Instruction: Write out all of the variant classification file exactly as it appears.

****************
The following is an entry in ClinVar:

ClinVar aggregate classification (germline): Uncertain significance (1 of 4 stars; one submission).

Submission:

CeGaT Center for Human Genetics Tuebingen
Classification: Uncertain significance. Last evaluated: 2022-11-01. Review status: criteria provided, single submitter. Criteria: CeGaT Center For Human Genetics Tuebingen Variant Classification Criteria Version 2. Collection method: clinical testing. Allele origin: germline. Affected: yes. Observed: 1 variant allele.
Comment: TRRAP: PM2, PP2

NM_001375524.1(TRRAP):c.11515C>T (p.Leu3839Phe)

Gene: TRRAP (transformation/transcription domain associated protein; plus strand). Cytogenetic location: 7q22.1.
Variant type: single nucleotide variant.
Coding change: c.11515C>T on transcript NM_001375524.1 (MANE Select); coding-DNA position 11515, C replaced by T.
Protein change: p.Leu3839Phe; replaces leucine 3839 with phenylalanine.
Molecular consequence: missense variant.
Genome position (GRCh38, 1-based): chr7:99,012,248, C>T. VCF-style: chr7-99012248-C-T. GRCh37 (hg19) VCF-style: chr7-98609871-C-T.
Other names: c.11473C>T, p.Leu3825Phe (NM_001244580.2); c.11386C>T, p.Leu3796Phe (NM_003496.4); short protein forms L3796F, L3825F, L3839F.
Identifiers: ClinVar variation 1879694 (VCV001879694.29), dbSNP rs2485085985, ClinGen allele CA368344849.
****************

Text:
The following is an entry in ClinVar:

ClinVar aggregate classification (germline): Uncertain significance (1 of 4 stars; one submission).

Submission:

CeGaT Center for Human Genetics Tuebingen
Classification: Uncertain significance. Last evaluated: 2022-11-01. Review status: criteria provided, single submitter. Criteria: CeGaT Center For Human Genetics Tuebingen Variant Classification Criteria Version 2. Collection method: clinical testing. Allele origin: germline. Affected: yes. Observed: 1 variant allele.
Comment: TRRAP: PM2, PP2

NM_001375524.1(TRRAP):c.11515C>T (p.Leu3839Phe)

Gene: TRRAP (transformation/transcription domain associated protein; plus strand). Cytogenetic location: 7q22.1.
Variant type: single nucleotide variant.
Coding change: c.11515C>T on transcript NM_001375524.1 (MANE Select); coding-DNA position 11515, C replaced by T.
Protein change: p.Leu3839Phe; replaces leucine 3839 with phenylalanine.
Molecular consequence: missense variant.
Genome position (GRCh38, 1-based): chr7:99,012,248, C>T. VCF-style: chr7-99012248-C-T. GRCh37 (hg19) VCF-style: chr7-98609871-C-T.
Other names: c.11473C>T, p.Leu3825Phe (NM_001244580.2); c.11386C>T, p.Leu3796Phe (NM_003496.4); short protein forms L3796F, L3825F, L3839F.
Identifiers: ClinVar variation 1879694 (VCV001879694.29), dbSNP rs2485085985, ClinGen allele CA368344849.